Japanese car designers turn to anime for new design ideas



Some of Japan’s biggest automakers, renowned for their quality performance wrapped in an often bland design, look to the country’s pop culture to give them a ‘J factor’ and help them stand out in a world of more cars. in addition to resembling.

The designers of Nissan Motor’s GT-R supercar, for example, borrowed from the famous sci-fi anime franchise “Gundam” to give the $ 100,000 pug-nosed model a mechanical, robot-like appearance. with a square rear and round taillights.

“We wanted to set ourselves apart from Porsches, Ferraris and other supercars, which are designed to mimic the streamlined beauty of a hunting animal, such as a jaguar.”

“Take a look at the window and the roof line of the car. It does not flow easily from front to back, it is bent. We wanted to express the awkward yet cool and powerful form of the Japanese anime robot, ”global design chief Shiro Nakamura told Reuters.

“We wanted to set ourselves apart from Porsches, Ferraris and other supercars, which are designed to mimic the streamlined beauty of a hunting animal, such as a jaguar.”

Nakamura, who also designed for General Motors and Isuzu Motors, wants the Japanese cultural aesthetic to help Nissan cars stand out from the crowd, noting that “around the world, cars from mainstream brands have started to look alike. more and more”.

“We insist on Japan because we are a Japanese brand,” he added. “Unless you derive the design and style from your own cultural DNA, there is no chance of continuity and you lack confidence.

Nissan and others hope such efforts can help them differentiate themselves in a market where so many cars today are hard to tell.

“The efficiency of mass production, economies of scale, brand globalization, a risk-averse corporate culture, the ergonomics of a car, and the constraints of infrastructure and regulations all play into this phenomenon, ”said Richard Kong, managing partner at Montaag, a California-based design company. company, who was previously Ford’s chief designer for Lincoln’s brand and also worked for BMW’s design subsidiary.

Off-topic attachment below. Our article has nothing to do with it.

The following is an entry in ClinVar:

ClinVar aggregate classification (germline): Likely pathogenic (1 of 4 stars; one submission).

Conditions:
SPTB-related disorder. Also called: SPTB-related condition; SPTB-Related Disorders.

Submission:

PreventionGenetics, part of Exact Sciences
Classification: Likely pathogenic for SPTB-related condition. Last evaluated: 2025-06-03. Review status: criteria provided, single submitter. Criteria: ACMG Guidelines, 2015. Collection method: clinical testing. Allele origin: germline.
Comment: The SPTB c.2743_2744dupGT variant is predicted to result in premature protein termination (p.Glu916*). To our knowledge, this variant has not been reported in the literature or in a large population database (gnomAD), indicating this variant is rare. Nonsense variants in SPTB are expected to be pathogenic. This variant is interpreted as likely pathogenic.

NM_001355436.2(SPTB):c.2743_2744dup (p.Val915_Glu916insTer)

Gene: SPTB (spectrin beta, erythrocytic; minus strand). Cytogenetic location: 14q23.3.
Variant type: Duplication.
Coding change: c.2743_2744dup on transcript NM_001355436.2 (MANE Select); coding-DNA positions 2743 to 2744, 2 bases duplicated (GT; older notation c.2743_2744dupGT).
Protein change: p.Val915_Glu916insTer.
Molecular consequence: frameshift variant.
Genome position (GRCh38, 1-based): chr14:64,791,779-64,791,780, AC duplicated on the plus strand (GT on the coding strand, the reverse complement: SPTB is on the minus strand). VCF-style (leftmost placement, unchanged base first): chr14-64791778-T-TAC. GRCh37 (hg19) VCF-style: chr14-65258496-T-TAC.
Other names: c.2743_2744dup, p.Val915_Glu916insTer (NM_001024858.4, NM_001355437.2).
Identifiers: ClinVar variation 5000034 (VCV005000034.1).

Pikachu to Monkey D Luffy

Others also look for this J factor.

At Toyota Motor, the grille and slanted LED headlights of the latest iteration of the Prius C Hybrid would make the sedan look a bit like Pikachu, the tough but cuddly hero from “Pokemon,” another popular longtime Japanese anime. . series.

However, Tokuo Fukuichi, head of Toyota’s global design, said the resemblance was not necessarily intended and had more to do with engineers’ efforts to improve the car’s aerodynamics.

For Toyota, and in particular its premium brand Lexus, the J factor is more in the functionality of the car than in its styling, Fukuichi said: “the way the doors open and close and how the buttons, switches and steering wheel feel when you touch them. “

“Before the appearance of the car, we try to put the importance of visibility to reduce blind spots, for example. We emphasize craftsmanship. It’s our DNA and our J factor,” he said. he said, referring to a national culture where a high speed train stops on the platform just 10cm from where it should, and the driver apologizes if the train is 30 seconds late.

At Nissan, Nakamura experimented with a modern take on Japanese pop culture’s affinity for cuteness.

He says he was told that the Nissan Juke, a mini-SUV, does not look like Monkey D. Luffy, a main pirate character with a big smile in the Japanese anime “One Piece”. He says he has no problem with it, although any resemblance was unintentional.

“This… cuteness is also the DNA of Japanese pop culture (that) we try to convey in some of our cars while keeping them modern,” Nakamura said, also referring to the microvan Cube, which is square and chunky. but has a modern look and asymmetric wraparound rear window.

“Symmetry is a Western concept,” he said. “The Japanese are more comfortable with the imbalance.”

Report by Norihiko Shirouzu and Naomi Tajitsu
Edited by Ian Geoghegan)



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